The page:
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Caylee's Law Aims to Toughen Penalties for Failure to Report Missing Kids

Sunday, July 17, 2011

Casey Anthony listens to testimony during her murder trial at the Orange County Courthouse on June 30, 2011 in Orlando, Florida. (Red Huber-Pool/Getty)

Some New Jersey lawmakers want to toughen the penalties for failure to report a missing or deceased child by making them crimes felonies in the wake of the high-profile Casey Anthony case.

Assemblyman John Wisneiwski said the Casey Anthony case in Florida, where a young mother failed to report her 2-year-old daughter Caylee missing for 31 days, has brought the issue to the forefront.

"Everybody would say, 'Well why wouldn't you provide notification immediately upon a child going missing? Why wouldn't you immediately provide notification when someone is killed, when a child is killed?' But the reality shows, in this case, that doesn't always happen," Wisniewski said.

State Senator Nicholas Sacco introduced the bill to the Senate on Monday, and said more than 20 lawmakers have already signed on in support.

The legislation would require notifying police of a missing child under the age of 13 within 24 hours. Failure to do so could result in up to 18 months behind bars, and or up to $10,000 in fines, according to the current bill. 

Sacco said current state laws for failure to report missing or deceased children are lenient.

"In New Jersey, not reporting someone who's deceased is only a disorderly person [offense]," which is the equivalent of a traffic ticket," he said.

Sacco said he's seeking input from police and prosecutors for suggestions on strengthening the bill even more.

Wisniewski said he will introduce the bill in the Assembly at its next session.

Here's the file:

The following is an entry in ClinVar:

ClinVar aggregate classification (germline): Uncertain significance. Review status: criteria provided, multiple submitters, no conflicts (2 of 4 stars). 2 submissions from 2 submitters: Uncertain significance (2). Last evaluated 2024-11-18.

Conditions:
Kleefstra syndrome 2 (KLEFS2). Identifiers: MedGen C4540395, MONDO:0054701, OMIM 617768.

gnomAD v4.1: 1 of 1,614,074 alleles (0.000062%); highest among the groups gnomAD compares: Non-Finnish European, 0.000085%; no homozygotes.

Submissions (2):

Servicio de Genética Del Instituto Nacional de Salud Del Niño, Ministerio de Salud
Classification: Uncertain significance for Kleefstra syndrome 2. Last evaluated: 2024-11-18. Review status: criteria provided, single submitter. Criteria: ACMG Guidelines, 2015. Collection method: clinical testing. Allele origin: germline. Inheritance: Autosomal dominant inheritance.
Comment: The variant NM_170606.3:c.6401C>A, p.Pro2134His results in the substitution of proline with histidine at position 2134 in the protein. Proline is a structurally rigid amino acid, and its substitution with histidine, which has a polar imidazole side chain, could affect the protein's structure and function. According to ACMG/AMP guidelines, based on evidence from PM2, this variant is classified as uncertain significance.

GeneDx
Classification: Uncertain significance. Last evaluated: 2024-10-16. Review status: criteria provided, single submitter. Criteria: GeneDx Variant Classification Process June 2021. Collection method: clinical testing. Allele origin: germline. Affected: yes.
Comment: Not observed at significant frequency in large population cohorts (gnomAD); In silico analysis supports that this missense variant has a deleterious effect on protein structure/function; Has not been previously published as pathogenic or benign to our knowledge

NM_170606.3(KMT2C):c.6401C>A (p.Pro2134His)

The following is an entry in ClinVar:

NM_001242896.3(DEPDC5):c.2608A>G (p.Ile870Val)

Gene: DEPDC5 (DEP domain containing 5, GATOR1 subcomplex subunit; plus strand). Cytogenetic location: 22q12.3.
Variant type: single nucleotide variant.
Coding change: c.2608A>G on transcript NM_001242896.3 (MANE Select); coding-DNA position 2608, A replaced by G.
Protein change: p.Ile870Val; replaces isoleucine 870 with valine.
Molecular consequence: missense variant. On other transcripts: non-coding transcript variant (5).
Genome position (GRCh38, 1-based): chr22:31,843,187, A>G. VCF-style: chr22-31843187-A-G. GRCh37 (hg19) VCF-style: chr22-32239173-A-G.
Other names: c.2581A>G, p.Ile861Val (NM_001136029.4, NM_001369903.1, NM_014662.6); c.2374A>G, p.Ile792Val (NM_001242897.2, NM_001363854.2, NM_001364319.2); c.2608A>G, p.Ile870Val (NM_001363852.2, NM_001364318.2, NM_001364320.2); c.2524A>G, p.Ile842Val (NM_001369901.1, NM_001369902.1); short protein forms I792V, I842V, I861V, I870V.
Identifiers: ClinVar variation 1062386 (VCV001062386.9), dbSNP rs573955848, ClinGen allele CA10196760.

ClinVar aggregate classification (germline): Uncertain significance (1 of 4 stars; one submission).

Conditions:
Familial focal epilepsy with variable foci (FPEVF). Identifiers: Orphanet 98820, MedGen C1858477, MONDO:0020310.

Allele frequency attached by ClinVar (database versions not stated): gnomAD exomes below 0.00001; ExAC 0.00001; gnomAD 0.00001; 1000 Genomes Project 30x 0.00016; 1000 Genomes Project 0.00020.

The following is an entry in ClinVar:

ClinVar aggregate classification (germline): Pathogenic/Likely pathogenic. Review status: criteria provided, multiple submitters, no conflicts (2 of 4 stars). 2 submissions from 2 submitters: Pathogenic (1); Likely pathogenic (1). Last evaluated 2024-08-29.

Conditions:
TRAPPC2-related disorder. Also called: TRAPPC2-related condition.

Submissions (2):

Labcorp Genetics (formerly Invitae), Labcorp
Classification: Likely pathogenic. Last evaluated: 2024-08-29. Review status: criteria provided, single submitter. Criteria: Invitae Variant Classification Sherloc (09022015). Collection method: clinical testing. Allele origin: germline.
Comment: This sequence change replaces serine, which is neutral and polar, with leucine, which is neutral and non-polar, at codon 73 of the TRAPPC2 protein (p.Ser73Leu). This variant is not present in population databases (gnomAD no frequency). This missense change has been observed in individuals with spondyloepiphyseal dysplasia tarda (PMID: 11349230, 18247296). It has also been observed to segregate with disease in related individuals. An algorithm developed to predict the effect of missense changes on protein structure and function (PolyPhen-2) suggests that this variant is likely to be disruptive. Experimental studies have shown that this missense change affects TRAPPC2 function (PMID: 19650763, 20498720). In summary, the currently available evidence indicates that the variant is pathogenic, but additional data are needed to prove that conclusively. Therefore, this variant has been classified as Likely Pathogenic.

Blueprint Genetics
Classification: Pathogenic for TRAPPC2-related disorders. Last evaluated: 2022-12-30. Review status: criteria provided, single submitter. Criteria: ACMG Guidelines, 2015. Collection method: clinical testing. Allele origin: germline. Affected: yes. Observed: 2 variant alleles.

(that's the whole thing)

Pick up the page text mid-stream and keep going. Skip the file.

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Comments [3]

Sophie from Poughkeepsie, NY

@NABNYC from SoCal

Amen to that!

Jul. 17 2011 04:41 PM
NABNYC from SoCal

The District Attorney charged this case wrong. He should have and could have charged various theories of child neglect or abandonment. He chose, instead, to go for the death penalty, charge a capital crime of intentional and wilfull murder, despite the fact that there was no evidence to support that charge. No evidence of how the child died, no evidence of intentional murder, no evidence of a bullet or knife wound, a skull crushed. No evidence of a history of child abuse or even an instance of child abuse. Not one witness testified that the mother was abusive towards her little girl.

Give the lack of evidence of a capital crime or any form of intentional killing, the only fair charge was some kind of neglect. So why didn't the district attorney plead the case properly?

Usually when a D.A. overcharges, it's because they expect to railroad the defendant into a plea agreement to avoid the possibility of a death sentence. In a case like this, highly emotional, the D.A. often sees a political opportunity to advance his own career, possibly position himself (or herself) to run for state-wide national elected office in the future.

It's a shame that this little girl is dead, and it's a shame that the D.A. didn't do its job properly, didn't make an honest attempt to fairly assess the situation and fairly charge the case based on the available evidence.

But it's very disturbing to see the nation-wide level of lynch-mob mentality encouraging violence towards the defendant. There's not a person among the crowd who knows whether the mother did anything to her little girl, except perhaps turn away and lose it. It could easily have been an accident. Barring evidence to the contrary, the calls across the nation to "get" the defendant, punish her, find other ways to sue her, change the laws etc., are absurd.

I just note that I've never seen this level of outrage from the public against bush-cheney for lying us into war, against Clinton for passing WTO and deregulating the banks which led to bankrupting many of us, against Wall Street for plundering and looting, and against every single politician in D.c. for taking bribes and doing nothing to help the citizens. It's too bad people are so easily manipulated and distracted by bizarre and unusual matters, and are unwilling to look at the big picture and take action where it might do some good.

Jul. 17 2011 03:08 PM
bill from 07753

some NJ lawmakers do nothing else than to "capitalize" on someone elses tragedy. It has nothing to do with NJ and does nothing to enhance the quality of our lives. It's aways "after the fact". Legislaters in NJ are among the most, if not the most, self serving at the expense of the people.

Jul. 17 2011 09:18 AM

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